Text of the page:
In Indian society, we have numerous cases of women being forced into polygamous marriages, forced to be child bearers and wet nurses. One could argue that our current lack of surrogacy laws also encourage the exploitation of marginalized and disadvantaged women from poorer socio-economic backgrounds. In The Handmaid’s Tale, the absence of the judiciary and egalitarian secular law prevents and denies women from seeking justice from their predicament. The law is manipulated in favour of keeping those in position of power unrightfully there. Women need to put pressure on their governments to introduce legislation that affect them positively and profitably.
Last but not least, the role that men play in society towards the upliftment and emancipation of women in critical. In The Handmaid’s Tale, men are fanatical about maintaining a hierarchical fundamentalist regime where a man is considered superior to women, and that his actions can only be questioned by God, thereby allowing them to commit atrocities with no remorse. Women remain silent witnesses and unconsciously become instruments for this propaganda.
In India too, women have to move past the notion that the presence of a male in one’s life, as well as male children, will allow for a better quality of life, even if it means enduring physical violence and abuse. Women need to hold men accountable by confronting cases of child abuse, sexual harassment, polygamy, and introduction of equitable divorce laws. Men too must be equally committed to seeing change within our society towards the treatment of women and children. Without their involvement, efforts will remain futile.
The Handmaid’s Tale will reach its final episode next week, following which viewers will have to wait for an entire year for the new season to be aired. During that time, we women in India can learn a lot from this series – essentially how our society will take a turn for the worst should we choose to follow in the show’s shadow.
It’s important that we change the narrative of the Indian woman’s tale.
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Marsha Lewis loves to watch shows with drama, bake bread, and attempts to maintain a healthy lifestyle. Since relocating to Mumbai, she currently struggles with the city's infamous weather patterns and has yet to read more...
Women's Web is an open platform that publishes a diversity of views, indivisual posts do not necessarily represent the platofrom's views and opinions at all times.
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My house-help asked excitedly, “I am going for wedding. Can you let me wear your red & black saree? To be honest I was stumped for a moment; I didn’t know what to say but I still said yes.
I lent a gorgeous saree to my house-help for a wedding in her family. Soon I stated getting questions if I would wear that saree again or if I was okay to be seen wearing the same saree my house-help was wearing?
We are all so conditioned to give our used clothes to our house-helps but are we okay to wear the clothes they were wearing?
A few days ago she came excitedly to me, “I am going for a family wedding. I want to wear your red & black saree, Ill wash and give it to you after the function. Please can you let me wear it?”
Beauty is a very clever, very evil capitalist tool. It traps those who have it into hanging on to it for dear life and those who don't into mutilating, torturing themselves to achieve the unachievable.
I recently wrote a piece about MP Shashi Tharoor’s tweet in which he had shared a pic with six women parliamentarians tagging them and saying “Who says the Lok Sabha isn’t an attractive place to work?”
There was a rash of comments on the post shared on Instagram, which ranged from “chill, it’s just a compliment” and “stop overthinking compliments”, to (worried) men lamenting about “these feminazi”.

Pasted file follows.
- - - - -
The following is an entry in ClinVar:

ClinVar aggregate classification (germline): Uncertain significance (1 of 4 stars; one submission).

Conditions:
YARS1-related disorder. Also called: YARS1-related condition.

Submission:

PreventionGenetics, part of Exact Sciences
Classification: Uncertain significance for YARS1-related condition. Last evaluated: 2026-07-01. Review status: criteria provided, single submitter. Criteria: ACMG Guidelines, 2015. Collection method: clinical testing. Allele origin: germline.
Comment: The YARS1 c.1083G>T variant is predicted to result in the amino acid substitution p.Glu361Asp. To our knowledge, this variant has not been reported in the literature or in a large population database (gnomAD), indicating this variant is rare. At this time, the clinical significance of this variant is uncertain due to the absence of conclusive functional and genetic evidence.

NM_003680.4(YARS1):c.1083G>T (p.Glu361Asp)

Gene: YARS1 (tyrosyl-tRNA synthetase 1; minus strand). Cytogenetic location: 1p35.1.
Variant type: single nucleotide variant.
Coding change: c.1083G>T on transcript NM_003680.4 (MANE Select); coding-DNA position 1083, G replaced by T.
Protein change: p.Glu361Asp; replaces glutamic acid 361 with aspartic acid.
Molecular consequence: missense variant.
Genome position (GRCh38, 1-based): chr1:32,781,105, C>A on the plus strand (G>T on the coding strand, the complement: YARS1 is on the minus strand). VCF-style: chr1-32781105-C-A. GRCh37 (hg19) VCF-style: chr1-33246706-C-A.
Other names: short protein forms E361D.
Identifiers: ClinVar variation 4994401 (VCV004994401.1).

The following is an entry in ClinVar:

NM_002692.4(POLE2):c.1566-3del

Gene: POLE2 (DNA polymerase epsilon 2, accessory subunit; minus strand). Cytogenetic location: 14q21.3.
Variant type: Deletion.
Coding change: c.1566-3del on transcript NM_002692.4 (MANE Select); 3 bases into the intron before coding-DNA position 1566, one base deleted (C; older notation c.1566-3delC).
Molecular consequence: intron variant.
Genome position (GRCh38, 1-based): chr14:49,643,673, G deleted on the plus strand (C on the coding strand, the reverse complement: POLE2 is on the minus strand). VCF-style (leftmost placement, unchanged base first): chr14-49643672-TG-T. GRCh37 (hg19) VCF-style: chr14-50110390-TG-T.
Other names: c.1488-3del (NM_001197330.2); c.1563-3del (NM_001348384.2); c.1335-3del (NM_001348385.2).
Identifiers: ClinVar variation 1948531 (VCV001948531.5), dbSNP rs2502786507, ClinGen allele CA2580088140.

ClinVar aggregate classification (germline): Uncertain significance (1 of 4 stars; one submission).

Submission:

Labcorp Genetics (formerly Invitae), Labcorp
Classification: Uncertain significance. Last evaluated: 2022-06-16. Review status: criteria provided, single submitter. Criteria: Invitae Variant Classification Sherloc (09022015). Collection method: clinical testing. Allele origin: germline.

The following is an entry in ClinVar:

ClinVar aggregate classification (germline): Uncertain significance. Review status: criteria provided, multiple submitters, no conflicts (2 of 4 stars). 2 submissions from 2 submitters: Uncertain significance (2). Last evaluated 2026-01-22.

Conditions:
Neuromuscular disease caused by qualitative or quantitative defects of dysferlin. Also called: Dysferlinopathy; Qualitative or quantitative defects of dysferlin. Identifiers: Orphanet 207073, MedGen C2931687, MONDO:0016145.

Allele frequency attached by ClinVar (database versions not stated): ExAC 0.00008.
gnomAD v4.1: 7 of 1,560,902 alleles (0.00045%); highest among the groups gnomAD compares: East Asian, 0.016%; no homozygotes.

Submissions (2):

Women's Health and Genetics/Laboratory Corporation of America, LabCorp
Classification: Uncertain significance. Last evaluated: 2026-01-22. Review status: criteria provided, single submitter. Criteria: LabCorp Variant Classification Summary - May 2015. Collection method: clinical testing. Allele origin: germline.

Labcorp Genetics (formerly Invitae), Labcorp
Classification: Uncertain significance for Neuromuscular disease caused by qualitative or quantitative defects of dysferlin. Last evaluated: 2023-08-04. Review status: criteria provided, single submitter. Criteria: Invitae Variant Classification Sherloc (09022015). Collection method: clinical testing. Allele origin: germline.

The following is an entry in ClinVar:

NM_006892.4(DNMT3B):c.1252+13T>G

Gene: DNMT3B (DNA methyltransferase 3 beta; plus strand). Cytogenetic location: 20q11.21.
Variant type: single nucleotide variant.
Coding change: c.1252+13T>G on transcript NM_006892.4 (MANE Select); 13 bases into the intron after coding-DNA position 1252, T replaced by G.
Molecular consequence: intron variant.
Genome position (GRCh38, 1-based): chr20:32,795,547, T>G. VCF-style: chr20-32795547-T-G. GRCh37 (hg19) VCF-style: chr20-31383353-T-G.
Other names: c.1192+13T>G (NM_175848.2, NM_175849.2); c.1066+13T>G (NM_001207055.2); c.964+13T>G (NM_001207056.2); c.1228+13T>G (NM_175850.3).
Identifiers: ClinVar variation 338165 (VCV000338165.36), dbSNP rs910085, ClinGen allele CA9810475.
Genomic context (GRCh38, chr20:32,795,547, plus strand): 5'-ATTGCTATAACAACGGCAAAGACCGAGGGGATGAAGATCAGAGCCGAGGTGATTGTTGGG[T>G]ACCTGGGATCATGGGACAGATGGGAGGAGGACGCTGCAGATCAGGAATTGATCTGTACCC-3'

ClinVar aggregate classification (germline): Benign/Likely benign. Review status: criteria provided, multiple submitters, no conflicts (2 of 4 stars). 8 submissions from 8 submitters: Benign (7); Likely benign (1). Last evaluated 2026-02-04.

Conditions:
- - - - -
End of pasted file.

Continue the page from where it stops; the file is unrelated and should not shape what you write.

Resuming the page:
Here’s my answer to all those comments.
A college run by the followers of the Swaminarayan Mandir in Bhuj recently forced 68 girl students in the hostel remove their panties to check if they were on periods, because of 'impurity' reasons.
A college run by the followers of the Swaminarayan Mandir in Bhuj recently forced 68 girl students in the hostel remove their panties to check if they were on periods, and hence ‘impure’.
Recently, in Shri Sahjanand Girls’ Institute (SSGI) in Bhuj, 68 girls were forced to remove their undergarments to prove that they weren’t menstruating. This happened after the rector of the college suspected that some of them had moved into the kitchen and/or temple area of their hostel, which is prohibited during periods according to the rules of the Swaminarayan Mandir that owns this institution.
The vice-chancellor of Krantiguru Shyamji Krishna Verma Kutch University has set up an enquiry committee into the incident though no police complaints have been made so far by any students. Some have anonymously told news reporters that “menstruation discrimination” and shaming is quite prevalent in their institution in other forms too, and that “this kind of humiliation is routine.”
From The Handmaid's Tale to Riverdale to Stranger Things, let's see how many TV Series from 2017 passed the Bechdel Test! Read here.
From The Handmaid’s Tale to Riverdale to Stranger Things, let’s see how many TV Series from 2017 passed the Bechdel Test! Read here.
We are all quite aware of the heavy lack of appropriate representation of women on-screen. Women have been struggling with almost always playing the romantic interest of the male hero. But as the times have progressed, there is some improvement in this area, although a very slow one – with women coming to the forefront with improved character strength. However, we still cannot say with confidence that all works of fiction will pass the Bechdel Test, even today.
The Bechdel Test has been used as a tool to measure the representation that women get in any cultural product: be it books, films or tv series. In order to pass, the work must: i) contain at least two named female characters, ii) who have at least one conversation, c) which is not about a man. Although it has been in use for a long time, one cannot help but see that the bar has been set pretty low. Along with that, it is also necessary to understand that if any work of fiction passes the test, it does not make it feminist and vice-versa. It is only one criterion to see how the work presents women.